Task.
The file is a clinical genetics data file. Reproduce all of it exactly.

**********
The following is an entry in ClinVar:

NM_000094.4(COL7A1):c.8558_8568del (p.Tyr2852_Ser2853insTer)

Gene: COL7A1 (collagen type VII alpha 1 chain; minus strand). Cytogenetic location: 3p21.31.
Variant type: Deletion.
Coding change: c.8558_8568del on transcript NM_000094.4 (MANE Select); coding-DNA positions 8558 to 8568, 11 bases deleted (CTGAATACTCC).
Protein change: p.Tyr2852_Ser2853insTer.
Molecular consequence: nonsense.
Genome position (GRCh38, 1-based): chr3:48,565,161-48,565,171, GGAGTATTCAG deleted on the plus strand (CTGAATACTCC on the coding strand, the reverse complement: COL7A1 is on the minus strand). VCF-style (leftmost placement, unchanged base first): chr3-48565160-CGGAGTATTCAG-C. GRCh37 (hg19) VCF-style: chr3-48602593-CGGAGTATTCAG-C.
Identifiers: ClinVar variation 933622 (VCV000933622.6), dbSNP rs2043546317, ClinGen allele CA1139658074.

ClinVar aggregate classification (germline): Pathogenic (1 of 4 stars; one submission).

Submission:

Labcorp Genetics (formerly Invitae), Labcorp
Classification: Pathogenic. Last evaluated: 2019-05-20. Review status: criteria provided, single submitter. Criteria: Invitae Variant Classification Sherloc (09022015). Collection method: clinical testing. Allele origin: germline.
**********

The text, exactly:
The following is an entry in ClinVar:

NM_000094.4(COL7A1):c.8558_8568del (p.Tyr2852_Ser2853insTer)

Gene: COL7A1 (collagen type VII alpha 1 chain; minus strand). Cytogenetic location: 3p21.31.
Variant type: Deletion.
Coding change: c.8558_8568del on transcript NM_000094.4 (MANE Select); coding-DNA positions 8558 to 8568, 11 bases deleted (CTGAATACTCC).
Protein change: p.Tyr2852_Ser2853insTer.
Molecular consequence: nonsense.
Genome position (GRCh38, 1-based): chr3:48,565,161-48,565,171, GGAGTATTCAG deleted on the plus strand (CTGAATACTCC on the coding strand, the reverse complement: COL7A1 is on the minus strand). VCF-style (leftmost placement, unchanged base first): chr3-48565160-CGGAGTATTCAG-C. GRCh37 (hg19) VCF-style: chr3-48602593-CGGAGTATTCAG-C.
Identifiers: ClinVar variation 933622 (VCV000933622.6), dbSNP rs2043546317, ClinGen allele CA1139658074.

ClinVar aggregate classification (germline): Pathogenic (1 of 4 stars; one submission).

Submission:

Labcorp Genetics (formerly Invitae), Labcorp
Classification: Pathogenic. Last evaluated: 2019-05-20. Review status: criteria provided, single submitter. Criteria: Invitae Variant Classification Sherloc (09022015). Collection method: clinical testing. Allele origin: germline.